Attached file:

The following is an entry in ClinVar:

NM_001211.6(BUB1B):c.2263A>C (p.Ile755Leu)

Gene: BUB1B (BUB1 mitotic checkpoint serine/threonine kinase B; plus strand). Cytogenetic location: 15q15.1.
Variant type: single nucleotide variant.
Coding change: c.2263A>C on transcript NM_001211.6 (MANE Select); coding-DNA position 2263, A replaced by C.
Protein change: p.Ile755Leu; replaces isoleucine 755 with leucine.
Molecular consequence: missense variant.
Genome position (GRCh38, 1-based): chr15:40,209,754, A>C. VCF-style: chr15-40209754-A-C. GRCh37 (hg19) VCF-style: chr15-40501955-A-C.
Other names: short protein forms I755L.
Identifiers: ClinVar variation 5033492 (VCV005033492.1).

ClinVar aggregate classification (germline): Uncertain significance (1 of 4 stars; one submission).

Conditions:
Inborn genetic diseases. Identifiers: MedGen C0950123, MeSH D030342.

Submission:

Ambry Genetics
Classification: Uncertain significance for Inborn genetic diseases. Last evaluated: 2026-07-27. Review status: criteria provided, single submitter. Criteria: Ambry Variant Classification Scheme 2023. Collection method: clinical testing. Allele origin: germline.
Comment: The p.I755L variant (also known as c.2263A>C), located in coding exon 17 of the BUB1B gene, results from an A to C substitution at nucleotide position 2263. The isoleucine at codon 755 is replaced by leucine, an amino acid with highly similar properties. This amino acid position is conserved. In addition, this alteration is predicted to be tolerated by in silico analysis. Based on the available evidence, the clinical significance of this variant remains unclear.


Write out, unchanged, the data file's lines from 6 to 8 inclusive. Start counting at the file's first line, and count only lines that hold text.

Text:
Protein change: p.Ile755Leu; replaces isoleucine 755 with leucine.
Molecular consequence: missense variant.
Genome position (GRCh38, 1-based): chr15:40,209,754, A>C. VCF-style: chr15-40209754-A-C. GRCh37 (hg19) VCF-style: chr15-40501955-A-C.